They packed up and moved to Katherine, NT, and Bridget “ …loved it! … best thing we ever did.”

Once in Katherine, Steve was ready for more adventure; and the opportunity to manage a cattle station came his way.

Again, Bridget’s perceived capabilities were being challenged. “Oh, …OK,” she asked herself, “what do I do here? I’m off a little hobby farm at Mudgee and I’m going to a million acres outside Katherine?”

Trusting Steve’s judgement and ability, she stepped into the role of assisting him in managing Scott Creek Station and she confidently affirms that decision. “We’ve never looked back at all.” Ever so briefly Bridget pauses and then adds, “…being married to Steve is definitely a great adventure. We’ve worked together, every day.”

From Scott Creek, they were persuaded to move back South for contracting work. “After a week, we knew we’d made a mistake,” Steve laments. “It’s a good thing though; … you learn from those experiences.” They found employment with Roy and Janet Chisholm at Napperby Station, and from there took on the management role at Kiana Station, NT, which they describe as “…a different experience”. With the girls enrolled and thriving with Distant Education, Steve lived by a conviction that “… it didn’t matter where you lived. If my wife and kids were happy, safe and looked after I was satisfied.” Included in this strong commitment were Steve’s older children, William and Lucy.

Consequently, Steve and Bridget remained purposefully adventurous; wanting to look at as much country and learn from as many different experiences as they could. They are satisfied with the outcome. “We’ve dealt with all sorts of people, made some terrific friendships and benefitted from invaluable experiences.”

From Kiana they ‘migrated’ back to Queensland for two years, managing Lawn Hill Station (owned by the Waanyi People and MMG Mine). It was a challenging and fulfilling time. “We loved it,” Bridget shares. “I loved ‘the boys’ (indigenous trainees). I miss them.” At the time, Bridget was also personally challenged with the trauma that resulted from a broken neck. The recovery was additionally challenging.

Following Lawn Hill, they were (reluctantly) heading back to NSW. Georgie and Erin had been home for a holiday break, and the family were at Mt Isa airport where the girls were waiting to catch a plane, back to boarding school in Sydney.

In the melting pot environment of the airport, they met up with John and Kate McLoughlin whom they’d met when the McLoughlins bought Scott Creek Station.

Information was exchanged, a lunch appointment and negotiations followed, and almost immediately, Steve and Bridget’s NSW plans were dramatically changed; … their sense of adventure again satisfied.

Instead of the long journey back to NSW, they took an eight hundred kilometre drive due south from Lawn Hill, to take up the management role at Roxborough Downs, which the McLoughlins had recently purchased.

The Gaffs’ three years at Roxborough were enjoyable and productive and they established a mutually satisfying working and personal relationship with John and Kate McLoughlin. Steve and Bridget’s plan to leave Roxborough was with the McLoughlins blessing and Steve describes them as “… the best people to work for… kind and patient… there were never any issues. Very, very good.”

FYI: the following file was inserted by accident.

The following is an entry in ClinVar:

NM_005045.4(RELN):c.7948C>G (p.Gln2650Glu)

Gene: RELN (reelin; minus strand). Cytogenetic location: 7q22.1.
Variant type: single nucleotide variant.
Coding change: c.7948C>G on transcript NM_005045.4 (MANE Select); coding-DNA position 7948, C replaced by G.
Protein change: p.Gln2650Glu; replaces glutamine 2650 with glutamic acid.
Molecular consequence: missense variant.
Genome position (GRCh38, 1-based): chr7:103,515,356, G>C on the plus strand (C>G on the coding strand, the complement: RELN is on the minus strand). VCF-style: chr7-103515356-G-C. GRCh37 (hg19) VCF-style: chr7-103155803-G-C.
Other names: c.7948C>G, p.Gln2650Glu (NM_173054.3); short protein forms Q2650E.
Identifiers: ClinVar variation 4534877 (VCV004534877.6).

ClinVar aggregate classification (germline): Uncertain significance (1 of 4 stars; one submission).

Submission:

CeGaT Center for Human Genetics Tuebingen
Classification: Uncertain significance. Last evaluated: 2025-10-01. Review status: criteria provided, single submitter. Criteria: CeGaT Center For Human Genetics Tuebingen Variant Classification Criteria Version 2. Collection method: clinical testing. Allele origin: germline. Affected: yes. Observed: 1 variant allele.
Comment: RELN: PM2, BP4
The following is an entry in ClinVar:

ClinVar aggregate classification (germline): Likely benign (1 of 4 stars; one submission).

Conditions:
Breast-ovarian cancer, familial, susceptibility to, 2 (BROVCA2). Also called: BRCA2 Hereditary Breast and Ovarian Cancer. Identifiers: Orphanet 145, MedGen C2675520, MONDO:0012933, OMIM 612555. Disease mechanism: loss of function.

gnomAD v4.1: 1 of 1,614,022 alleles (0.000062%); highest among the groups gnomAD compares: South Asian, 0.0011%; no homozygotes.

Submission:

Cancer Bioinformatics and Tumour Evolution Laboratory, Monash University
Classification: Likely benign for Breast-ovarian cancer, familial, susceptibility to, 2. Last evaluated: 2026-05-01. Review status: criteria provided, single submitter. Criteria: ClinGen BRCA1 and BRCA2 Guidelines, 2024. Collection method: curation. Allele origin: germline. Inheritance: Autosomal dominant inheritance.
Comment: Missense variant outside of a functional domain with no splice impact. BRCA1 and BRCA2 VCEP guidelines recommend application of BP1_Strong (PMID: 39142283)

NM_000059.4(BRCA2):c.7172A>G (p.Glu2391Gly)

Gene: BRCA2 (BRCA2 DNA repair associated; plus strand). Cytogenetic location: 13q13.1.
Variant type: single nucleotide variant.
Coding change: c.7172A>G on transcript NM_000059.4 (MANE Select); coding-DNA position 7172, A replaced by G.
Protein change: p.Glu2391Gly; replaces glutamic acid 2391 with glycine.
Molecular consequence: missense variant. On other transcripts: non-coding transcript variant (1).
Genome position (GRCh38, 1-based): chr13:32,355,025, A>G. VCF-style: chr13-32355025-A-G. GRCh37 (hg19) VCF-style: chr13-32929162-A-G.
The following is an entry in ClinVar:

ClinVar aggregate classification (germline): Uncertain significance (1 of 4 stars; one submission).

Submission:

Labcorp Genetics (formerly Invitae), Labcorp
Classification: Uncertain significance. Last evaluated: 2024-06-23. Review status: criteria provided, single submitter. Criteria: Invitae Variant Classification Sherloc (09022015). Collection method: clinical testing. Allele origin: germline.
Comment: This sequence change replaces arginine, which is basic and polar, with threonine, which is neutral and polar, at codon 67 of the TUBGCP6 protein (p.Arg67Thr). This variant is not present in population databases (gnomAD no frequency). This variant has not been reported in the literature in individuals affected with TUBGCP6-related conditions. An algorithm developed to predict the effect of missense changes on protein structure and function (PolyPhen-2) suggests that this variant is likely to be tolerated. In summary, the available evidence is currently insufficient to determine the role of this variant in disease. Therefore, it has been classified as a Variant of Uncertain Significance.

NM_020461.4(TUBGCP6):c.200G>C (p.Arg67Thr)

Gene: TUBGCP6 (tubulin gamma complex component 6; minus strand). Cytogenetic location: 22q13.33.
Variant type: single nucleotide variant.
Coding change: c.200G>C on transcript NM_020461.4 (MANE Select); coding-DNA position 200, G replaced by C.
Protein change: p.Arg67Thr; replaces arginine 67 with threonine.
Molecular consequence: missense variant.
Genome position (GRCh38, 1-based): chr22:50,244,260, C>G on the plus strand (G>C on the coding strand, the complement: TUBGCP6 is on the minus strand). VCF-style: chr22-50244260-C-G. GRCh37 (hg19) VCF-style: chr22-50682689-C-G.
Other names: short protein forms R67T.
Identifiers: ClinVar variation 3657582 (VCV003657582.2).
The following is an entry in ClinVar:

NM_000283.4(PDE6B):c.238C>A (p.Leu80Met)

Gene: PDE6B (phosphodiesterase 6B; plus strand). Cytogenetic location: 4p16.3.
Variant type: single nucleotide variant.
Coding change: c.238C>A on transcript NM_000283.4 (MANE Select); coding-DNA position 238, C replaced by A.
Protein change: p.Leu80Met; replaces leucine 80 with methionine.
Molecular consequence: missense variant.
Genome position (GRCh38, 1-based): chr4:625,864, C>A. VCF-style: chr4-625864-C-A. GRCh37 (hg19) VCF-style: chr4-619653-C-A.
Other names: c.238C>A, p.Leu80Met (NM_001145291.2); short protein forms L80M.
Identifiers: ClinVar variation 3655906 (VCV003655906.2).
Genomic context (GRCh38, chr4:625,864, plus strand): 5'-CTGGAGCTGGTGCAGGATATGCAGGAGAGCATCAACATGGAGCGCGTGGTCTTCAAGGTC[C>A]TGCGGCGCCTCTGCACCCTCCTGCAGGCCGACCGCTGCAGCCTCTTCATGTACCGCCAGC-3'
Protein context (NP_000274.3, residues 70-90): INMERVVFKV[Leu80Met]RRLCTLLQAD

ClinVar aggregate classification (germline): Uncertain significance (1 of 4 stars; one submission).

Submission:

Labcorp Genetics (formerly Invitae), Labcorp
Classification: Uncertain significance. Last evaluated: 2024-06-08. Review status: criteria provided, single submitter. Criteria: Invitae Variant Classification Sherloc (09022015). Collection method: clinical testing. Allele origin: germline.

Steve has never had to apply for a job, “… Lawn Hill was the first time I had to provide a résumé,” he reports and, marching into the future to the beat of his adventurous heart, he considers that the move to Longreach “is an opportunity”.

Having turned the celebrated “Fifty” in 2014 he jokes “… my knees are buggered” and the “hands on” station work he prefers is gradually becoming more and more challenging.

The couple have mixed feeling about the move. Bridget will “miss my kids”, (ie the young people in the stock camp, who consistently benefit from her ‘mothering’ ways) and she is aware that “living in town will be an enormous adjustment”.

On a positive note, the move will literally open a new page for Bridget, who is looking forward to commencing some long awaited study (focusing on Nutritional Health and Wellbeing) and the couple believe they’ll have more definite, regular, good quality time to devote to family.

Looking back, this couple share that life on stations has been “…the best thing. Seeing young people go on and achieve things … and not necessarily Uni,” Steve considers. “A lot of station staff have kept in touch and we’ve made some fantastic friends.”

Sitting on the truck steps at Harts Range NT in the half light, Steve attempts a conclusion, “Don’t think we’ll turn up on stations again!” he half-laughs. “We have thoroughly enjoyed all our experiences, and the times when the Kent Saddlery gooseneck and then the Supa Float visited. We loved it when you guys rocked up!”

For the Kents, a visit to wherever Steve and Bridget were based meant guaranteed friendship, hospitality, support and enthusiasm for which we will always be grateful.

It’s seemingly definite, that in the hearts and minds of Steve and Bridget Gaff, the gypsy road is narrowing. The reminiscing, on the other hand, has served as a stimulant and they remain excited, enthusiastic and invigorated. They’ve been undeterred and unafraid to take some risks in their great adventure and have loyally worked together, every day.

And with Steve and Bridget Gaff, … you never know!

Article written by Helen Kent
“Steve and Bridget Gaff, Longreach, Qld, 2014”

Image captions:

1) Steve and Bridget with their two daughters
Georgie and Erin

2) Steve and Bridget Gaff

3) Steve with Erin and Georgie

4) Steve with Georgie

5) Mustering at Roxborough Downs

6) Roxborough Downs

7) Walking to yards at Roxborough Downs

8) Bridget on quadbike

9) Walking out